ripvanwormer wrote:Almost all of Michael Moorcock's books (save for some of his "literary" ones, and even those share connections with his fantasy and science fiction novels) are interconnected since they mostly star different incarnations of the same character, endlessly reincarnating throughout different times and planes of existence, but the various worlds and ages the Eternal Champion finds himself in are very different from each other.
It seems like, if you had a set of RPG rules that could do the sort of thing that d20 Future and d20 Past could do, you could recycle the same player characters in a single campaign that used multiple Michael Moorcock worlds.
I wonder if we would want to aim towards one day having a single forum that covers all the connected campaign settings.
ripvanwormer wrote:I've read the first three Hawkmoon novels (as an omnibus published by White Wolf, titled simply Hawkmoon) and I've read The Quest for Tanelorn, the third and final novel in the Chronicles of Castle Brass series (which is the only one I've found in used bookstores). The Quest for Tanelorn served as a climax for the entire Eternal Champion cycle (incorporating events seen from other points of view in his Elric and Corum series), though he's written many Eternal Champion novels since then.
I didn't realise that White Wolf published novels. It looks like I would really need to read some of these novels to properly get the feel of Hawkmoon.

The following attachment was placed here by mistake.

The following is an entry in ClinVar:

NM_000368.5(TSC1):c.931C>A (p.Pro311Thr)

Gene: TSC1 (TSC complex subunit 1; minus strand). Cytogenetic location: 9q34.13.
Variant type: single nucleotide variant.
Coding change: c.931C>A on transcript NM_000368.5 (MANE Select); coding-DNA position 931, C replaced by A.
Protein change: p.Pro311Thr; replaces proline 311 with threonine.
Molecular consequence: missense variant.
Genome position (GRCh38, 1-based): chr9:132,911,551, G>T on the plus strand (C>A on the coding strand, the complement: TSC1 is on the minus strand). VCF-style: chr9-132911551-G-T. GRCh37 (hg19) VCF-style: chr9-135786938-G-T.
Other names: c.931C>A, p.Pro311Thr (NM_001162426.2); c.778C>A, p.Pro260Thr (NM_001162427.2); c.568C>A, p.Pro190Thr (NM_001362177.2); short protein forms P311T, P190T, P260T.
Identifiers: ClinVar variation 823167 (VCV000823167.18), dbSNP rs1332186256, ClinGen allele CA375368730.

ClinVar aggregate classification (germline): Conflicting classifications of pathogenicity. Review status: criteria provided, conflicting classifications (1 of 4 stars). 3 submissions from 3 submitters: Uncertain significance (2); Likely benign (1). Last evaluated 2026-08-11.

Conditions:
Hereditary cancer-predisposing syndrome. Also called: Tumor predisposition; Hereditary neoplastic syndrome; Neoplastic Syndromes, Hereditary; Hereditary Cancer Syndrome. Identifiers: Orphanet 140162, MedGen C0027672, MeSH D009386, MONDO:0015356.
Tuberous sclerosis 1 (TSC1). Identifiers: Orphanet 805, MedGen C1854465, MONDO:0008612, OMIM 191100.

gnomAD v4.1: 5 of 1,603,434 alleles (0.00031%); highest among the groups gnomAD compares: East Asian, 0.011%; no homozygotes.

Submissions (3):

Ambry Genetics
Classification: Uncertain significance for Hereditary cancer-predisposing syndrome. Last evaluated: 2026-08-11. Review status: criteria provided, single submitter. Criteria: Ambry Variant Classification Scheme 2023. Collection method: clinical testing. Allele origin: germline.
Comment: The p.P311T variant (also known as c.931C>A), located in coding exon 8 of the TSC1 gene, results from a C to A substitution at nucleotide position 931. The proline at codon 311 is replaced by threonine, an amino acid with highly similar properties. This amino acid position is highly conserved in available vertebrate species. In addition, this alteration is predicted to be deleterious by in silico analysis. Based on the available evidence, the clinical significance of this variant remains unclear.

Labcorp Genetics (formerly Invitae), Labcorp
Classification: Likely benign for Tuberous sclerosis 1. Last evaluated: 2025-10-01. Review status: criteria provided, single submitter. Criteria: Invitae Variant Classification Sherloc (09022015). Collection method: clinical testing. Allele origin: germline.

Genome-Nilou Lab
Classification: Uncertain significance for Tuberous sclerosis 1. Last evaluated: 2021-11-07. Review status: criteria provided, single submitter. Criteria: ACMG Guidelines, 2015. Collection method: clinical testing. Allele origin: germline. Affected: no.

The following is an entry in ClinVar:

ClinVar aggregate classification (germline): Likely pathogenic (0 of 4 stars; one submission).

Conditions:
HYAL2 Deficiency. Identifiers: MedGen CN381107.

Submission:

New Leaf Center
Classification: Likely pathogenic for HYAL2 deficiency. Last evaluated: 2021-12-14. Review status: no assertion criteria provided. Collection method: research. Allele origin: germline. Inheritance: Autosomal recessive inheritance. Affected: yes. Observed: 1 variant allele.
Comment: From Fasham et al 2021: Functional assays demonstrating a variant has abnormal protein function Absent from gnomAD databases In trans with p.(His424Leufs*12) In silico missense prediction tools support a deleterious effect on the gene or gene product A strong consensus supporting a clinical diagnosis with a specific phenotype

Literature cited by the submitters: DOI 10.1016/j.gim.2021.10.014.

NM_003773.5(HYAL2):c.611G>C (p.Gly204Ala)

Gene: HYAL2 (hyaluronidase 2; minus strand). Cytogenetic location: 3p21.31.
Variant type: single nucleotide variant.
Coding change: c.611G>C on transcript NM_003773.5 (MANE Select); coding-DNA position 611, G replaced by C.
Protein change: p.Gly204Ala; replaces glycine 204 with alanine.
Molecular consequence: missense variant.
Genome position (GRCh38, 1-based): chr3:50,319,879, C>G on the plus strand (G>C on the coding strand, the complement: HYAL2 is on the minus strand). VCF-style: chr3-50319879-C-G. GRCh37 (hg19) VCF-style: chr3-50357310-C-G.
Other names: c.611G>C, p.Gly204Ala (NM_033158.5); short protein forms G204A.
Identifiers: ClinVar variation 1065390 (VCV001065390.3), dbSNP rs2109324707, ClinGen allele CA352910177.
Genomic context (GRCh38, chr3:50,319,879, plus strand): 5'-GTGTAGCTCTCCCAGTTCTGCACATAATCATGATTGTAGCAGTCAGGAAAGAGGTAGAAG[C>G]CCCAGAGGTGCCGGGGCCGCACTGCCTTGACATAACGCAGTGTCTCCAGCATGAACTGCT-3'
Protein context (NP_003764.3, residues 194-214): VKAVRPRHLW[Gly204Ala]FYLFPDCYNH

ripvanwormer wrote:Hawkmoon's Earth may technically be the future of Elric's Earth because Elric's Earth is destroyed and reborn as own worldat the end of the novel Stormbringer and Hawkmoon's Earth is a future version of our world. But it functions effectively as a separate plane of existence, since Elric, Corum, Hawkmoon, and Erekosë are sometimes able to meet one another through planar travel (only during rare planar conjunctions), as opposed to time travel. I think the distinction is just a function of genre; Moorcock generally, especially in his classic novels of the 1960s-1970s, avoided mixing genres, so his sword and sorcery characters used various kinds of magical planar travel to move from world to world, while time travel was reserved for his science fiction novels (Behold the Man, Breakfast in the Ruins, the Dancers at the End of Time series, etc.). There was a humorous short story in which Elric interacted with the time travelers of Dancers at the End of Time, but Moorcock dismissed that as a "piss-take," by which I think he meant a noncanonical parody.
Does that mean that all the fantasy settings connect and all the science fiction settings connect, but (aside from Dancers at the End of Time
) there is never a connection between them all?
ripvanwormer wrote:If you accept the timeline in Alan Moore's League of Extraordinary Gentlemen book The Black Dossier, Elric's homeland of Melniboné is actually prehistoric Britain (which doesn't work with the maps in the Chaosium RPG material, where the world is shaped very differently, but works well as a way to integrate Melniboné with historical Earth). If that's the case, then the Empire of Granbretan in the Hawkmoon novels is actually built over what was Melniboné in a previous age.
I guess that, with all the RPG adaptations, the designers have to add in some details that the novelist was not going to reveal. How much of a veto has Michael Moorcock had on the RPG process?
ripvanwormer wrote:Though technically part of the sword and sorcery genre, Hawkmoon's world was distinct in that it featured elements of technology; I remember a lot of technological ornithopters. Also, Huon was a really cool villain.
So fantasy technology?
Modern D&D does seem to assume that technology and magic are mutually exclusive, but I don't think that needs to be the case.